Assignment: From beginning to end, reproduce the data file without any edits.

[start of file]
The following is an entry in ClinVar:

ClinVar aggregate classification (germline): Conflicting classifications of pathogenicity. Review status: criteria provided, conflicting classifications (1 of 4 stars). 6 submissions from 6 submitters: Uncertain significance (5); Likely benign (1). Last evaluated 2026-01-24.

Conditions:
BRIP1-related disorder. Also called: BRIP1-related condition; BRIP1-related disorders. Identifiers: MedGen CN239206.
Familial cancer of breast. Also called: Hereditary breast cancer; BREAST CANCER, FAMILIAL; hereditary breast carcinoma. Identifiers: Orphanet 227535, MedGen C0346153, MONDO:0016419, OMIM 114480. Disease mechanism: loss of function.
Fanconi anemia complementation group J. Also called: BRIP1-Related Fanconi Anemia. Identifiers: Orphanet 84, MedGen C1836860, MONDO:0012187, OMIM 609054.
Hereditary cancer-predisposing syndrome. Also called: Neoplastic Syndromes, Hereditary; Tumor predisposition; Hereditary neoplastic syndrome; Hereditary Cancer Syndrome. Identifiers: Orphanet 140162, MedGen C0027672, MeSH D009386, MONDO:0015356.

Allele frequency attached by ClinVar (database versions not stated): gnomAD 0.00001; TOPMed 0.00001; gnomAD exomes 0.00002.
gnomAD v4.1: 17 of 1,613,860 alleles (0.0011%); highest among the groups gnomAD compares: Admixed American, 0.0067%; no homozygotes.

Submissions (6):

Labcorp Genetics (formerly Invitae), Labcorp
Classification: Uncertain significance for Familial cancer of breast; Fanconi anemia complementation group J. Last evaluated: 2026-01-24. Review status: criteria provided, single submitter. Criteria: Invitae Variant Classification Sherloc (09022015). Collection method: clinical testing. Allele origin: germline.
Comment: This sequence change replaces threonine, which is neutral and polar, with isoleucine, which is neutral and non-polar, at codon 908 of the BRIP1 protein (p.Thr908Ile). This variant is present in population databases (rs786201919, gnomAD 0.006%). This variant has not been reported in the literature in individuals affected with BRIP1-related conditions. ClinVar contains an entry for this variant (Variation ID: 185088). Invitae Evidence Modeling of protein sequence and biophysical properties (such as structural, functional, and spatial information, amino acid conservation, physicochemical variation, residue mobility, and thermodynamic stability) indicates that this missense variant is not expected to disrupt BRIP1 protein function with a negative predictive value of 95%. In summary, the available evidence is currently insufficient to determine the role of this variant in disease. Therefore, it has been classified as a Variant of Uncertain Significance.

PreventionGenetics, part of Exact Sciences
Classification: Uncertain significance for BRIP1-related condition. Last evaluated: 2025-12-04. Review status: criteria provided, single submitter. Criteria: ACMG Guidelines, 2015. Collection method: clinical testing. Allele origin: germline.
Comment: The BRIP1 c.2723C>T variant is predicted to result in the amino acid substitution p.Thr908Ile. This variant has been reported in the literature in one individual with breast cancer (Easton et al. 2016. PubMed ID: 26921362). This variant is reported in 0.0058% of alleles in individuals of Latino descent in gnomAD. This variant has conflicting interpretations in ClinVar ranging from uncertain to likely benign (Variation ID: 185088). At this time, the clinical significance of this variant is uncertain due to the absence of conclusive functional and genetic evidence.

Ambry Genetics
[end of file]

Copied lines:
The following is an entry in ClinVar:

ClinVar aggregate classification (germline): Conflicting classifications of pathogenicity. Review status: criteria provided, conflicting classifications (1 of 4 stars). 6 submissions from 6 submitters: Uncertain significance (5); Likely benign (1). Last evaluated 2026-01-24.

Conditions:
BRIP1-related disorder. Also called: BRIP1-related condition; BRIP1-related disorders. Identifiers: MedGen CN239206.
Familial cancer of breast. Also called: Hereditary breast cancer; BREAST CANCER, FAMILIAL; hereditary breast carcinoma. Identifiers: Orphanet 227535, MedGen C0346153, MONDO:0016419, OMIM 114480. Disease mechanism: loss of function.
Fanconi anemia complementation group J. Also called: BRIP1-Related Fanconi Anemia. Identifiers: Orphanet 84, MedGen C1836860, MONDO:0012187, OMIM 609054.
Hereditary cancer-predisposing syndrome. Also called: Neoplastic Syndromes, Hereditary; Tumor predisposition; Hereditary neoplastic syndrome; Hereditary Cancer Syndrome. Identifiers: Orphanet 140162, MedGen C0027672, MeSH D009386, MONDO:0015356.

Allele frequency attached by ClinVar (database versions not stated): gnomAD 0.00001; TOPMed 0.00001; gnomAD exomes 0.00002.
gnomAD v4.1: 17 of 1,613,860 alleles (0.0011%); highest among the groups gnomAD compares: Admixed American, 0.0067%; no homozygotes.

Submissions (6):

Labcorp Genetics (formerly Invitae), Labcorp
Classification: Uncertain significance for Familial cancer of breast; Fanconi anemia complementation group J. Last evaluated: 2026-01-24. Review status: criteria provided, single submitter. Criteria: Invitae Variant Classification Sherloc (09022015). Collection method: clinical testing. Allele origin: germline.
Comment: This sequence change replaces threonine, which is neutral and polar, with isoleucine, which is neutral and non-polar, at codon 908 of the BRIP1 protein (p.Thr908Ile). This variant is present in population databases (rs786201919, gnomAD 0.006%). This variant has not been reported in the literature in individuals affected with BRIP1-related conditions. ClinVar contains an entry for this variant (Variation ID: 185088). Invitae Evidence Modeling of protein sequence and biophysical properties (such as structural, functional, and spatial information, amino acid conservation, physicochemical variation, residue mobility, and thermodynamic stability) indicates that this missense variant is not expected to disrupt BRIP1 protein function with a negative predictive value of 95%. In summary, the available evidence is currently insufficient to determine the role of this variant in disease. Therefore, it has been classified as a Variant of Uncertain Significance.

PreventionGenetics, part of Exact Sciences
Classification: Uncertain significance for BRIP1-related condition. Last evaluated: 2025-12-04. Review status: criteria provided, single submitter. Criteria: ACMG Guidelines, 2015. Collection method: clinical testing. Allele origin: germline.
Comment: The BRIP1 c.2723C>T variant is predicted to result in the amino acid substitution p.Thr908Ile. This variant has been reported in the literature in one individual with breast cancer (Easton et al. 2016. PubMed ID: 26921362). This variant is reported in 0.0058% of alleles in individuals of Latino descent in gnomAD. This variant has conflicting interpretations in ClinVar ranging from uncertain to likely benign (Variation ID: 185088). At this time, the clinical significance of this variant is uncertain due to the absence of conclusive functional and genetic evidence.

Ambry Genetics